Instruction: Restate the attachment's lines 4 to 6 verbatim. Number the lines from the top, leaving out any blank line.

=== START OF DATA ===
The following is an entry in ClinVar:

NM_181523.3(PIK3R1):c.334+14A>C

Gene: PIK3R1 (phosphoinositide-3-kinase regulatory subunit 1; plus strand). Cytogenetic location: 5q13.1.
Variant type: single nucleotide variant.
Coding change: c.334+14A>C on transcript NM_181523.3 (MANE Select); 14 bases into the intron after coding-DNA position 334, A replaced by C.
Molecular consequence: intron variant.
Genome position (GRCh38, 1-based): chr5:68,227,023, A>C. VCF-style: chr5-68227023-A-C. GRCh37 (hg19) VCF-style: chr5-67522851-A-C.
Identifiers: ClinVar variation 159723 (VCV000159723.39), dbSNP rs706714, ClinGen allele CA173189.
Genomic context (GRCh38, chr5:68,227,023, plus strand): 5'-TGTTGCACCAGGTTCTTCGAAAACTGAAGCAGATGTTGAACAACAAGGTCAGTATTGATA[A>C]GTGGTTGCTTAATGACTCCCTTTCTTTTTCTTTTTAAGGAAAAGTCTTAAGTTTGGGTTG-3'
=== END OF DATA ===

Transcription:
Variant type: single nucleotide variant.
Coding change: c.334+14A>C on transcript NM_181523.3 (MANE Select); 14 bases into the intron after coding-DNA position 334, A replaced by C.
Molecular consequence: intron variant.